Migrants’ rights forum says it received distress calls from Telugu workers

At least 1,000 persons from different districts of Telangana are feared trapped in the strife-torn areas of Iraq, even as the State government began efforts to collect details of the emigrants.

Though both the State and Central governments claimed that there is no official information about people stranded there, Muddam Balakrishna, a worker who returned to Nizambad on June 12 from Iraq, told The Hindu that there were at least 1,000 Telugu-speaking persons in Erbil and nearby towns of Iraq. Most of them hailed from Karimnagar, Nizamabad, Adilabad and Medak districts and were working in construction and other infrastructure projects, Mr. Balakrishna claimed.

Mr. Balakrishna, who spoke over the phone from Nizamabad town, said he went to Iraq on April 11 on being promised a job in a hotel. When he reached Iraq, he was put up in a hotel, but was given no work. When he went out to buy a SIM card for his mobile phone, Iraqi security forces detained him for a week suspecting him to be a terrorist.

“I was released only after they compared my fingerprints and iris data with Interpol lookout notices. I was ordered to return to India. I took the first available flight and returned on June 12,” Mr. Balakrishna said. At least six persons hailing from Adilabad district were detained by the Iraqi police for not possessing proper documents.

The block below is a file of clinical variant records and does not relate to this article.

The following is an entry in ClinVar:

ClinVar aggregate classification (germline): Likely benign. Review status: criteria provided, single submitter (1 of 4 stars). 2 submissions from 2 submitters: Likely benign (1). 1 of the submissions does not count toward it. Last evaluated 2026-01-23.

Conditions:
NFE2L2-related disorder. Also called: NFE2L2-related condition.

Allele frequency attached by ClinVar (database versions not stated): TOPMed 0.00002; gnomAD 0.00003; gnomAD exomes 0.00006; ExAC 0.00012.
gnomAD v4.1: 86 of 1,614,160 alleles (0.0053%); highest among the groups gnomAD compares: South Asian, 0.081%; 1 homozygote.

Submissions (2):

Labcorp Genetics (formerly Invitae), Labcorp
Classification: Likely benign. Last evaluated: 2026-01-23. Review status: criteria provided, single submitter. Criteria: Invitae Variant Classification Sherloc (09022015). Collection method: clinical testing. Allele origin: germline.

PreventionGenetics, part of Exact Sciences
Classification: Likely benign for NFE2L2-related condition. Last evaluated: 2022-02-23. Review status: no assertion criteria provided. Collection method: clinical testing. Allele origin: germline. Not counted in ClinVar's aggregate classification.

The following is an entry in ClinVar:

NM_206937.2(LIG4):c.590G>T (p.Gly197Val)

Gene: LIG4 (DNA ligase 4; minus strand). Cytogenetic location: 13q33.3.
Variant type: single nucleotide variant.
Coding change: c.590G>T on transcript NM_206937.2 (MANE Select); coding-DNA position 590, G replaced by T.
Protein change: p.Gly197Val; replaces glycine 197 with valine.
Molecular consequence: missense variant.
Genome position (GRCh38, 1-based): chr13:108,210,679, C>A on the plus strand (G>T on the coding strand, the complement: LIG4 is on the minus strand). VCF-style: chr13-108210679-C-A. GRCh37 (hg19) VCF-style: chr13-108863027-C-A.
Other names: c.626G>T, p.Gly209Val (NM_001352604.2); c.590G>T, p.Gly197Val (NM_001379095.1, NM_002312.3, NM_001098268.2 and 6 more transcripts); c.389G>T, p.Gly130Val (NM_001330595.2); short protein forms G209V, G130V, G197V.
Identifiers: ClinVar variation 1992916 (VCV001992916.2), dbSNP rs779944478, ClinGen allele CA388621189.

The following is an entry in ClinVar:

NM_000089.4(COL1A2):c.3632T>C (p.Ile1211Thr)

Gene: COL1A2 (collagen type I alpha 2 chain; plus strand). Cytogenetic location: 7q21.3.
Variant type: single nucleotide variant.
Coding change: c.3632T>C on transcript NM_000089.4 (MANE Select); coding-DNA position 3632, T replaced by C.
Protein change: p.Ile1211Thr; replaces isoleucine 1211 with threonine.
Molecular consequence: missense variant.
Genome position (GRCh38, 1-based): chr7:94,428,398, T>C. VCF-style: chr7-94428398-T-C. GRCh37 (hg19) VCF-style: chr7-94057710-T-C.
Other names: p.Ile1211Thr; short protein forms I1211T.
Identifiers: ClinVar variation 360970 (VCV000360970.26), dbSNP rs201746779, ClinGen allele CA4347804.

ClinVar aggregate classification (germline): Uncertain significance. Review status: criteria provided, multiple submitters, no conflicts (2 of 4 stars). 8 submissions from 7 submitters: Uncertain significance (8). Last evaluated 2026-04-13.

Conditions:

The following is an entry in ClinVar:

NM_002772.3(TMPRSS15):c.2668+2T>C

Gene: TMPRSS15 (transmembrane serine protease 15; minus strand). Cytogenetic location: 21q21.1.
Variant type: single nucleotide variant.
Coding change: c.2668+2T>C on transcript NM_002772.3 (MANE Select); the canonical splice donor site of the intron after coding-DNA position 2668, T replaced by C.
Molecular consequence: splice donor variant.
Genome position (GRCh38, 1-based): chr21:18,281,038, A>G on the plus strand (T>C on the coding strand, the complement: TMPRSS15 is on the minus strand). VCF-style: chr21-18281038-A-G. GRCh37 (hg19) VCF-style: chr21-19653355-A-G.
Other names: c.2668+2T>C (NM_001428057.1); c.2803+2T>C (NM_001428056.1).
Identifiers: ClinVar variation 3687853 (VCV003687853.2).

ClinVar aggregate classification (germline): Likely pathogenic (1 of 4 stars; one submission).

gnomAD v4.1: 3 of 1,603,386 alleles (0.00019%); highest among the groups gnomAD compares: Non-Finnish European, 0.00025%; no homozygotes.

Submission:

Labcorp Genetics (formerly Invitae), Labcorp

Bomb blasts

A report from Karimnagar said migrant labourer Durgaiah from Nakkalapeta village of Dharmapuri mandal called his family members on Tuesday and expressed fears about his safety. “There are bomb blasts all around and we are frightened. The military camp is also closed,” Durgaiah told his family. President of Gulf Returning Welfare Members’ Society in Jagtial town, Chand Pasha, said several Indians, mostly from the Telangana region, are living in military camps.

A senior government official N.V. Ramana Reddy said he had spoken to the officials in the Ministry of External Affairs who said they had no information about any Telugu person in Iraq.

Meanwhile, the Telangana government directed the district Collectors to collect details such as the names of the stranded persons, their passport numbers, their location in Iraq, the company for which they were working, the local address and contact numbers. Helplines had already been established in the Indian Mission in Baghdad. A helpline was also set up in the NRI Cell in Telangana.

The Migrants’ Rights and Welfare Forum president K. Narasimha Naidu said he was receiving calls from Telugu workers in Iraq asking for help.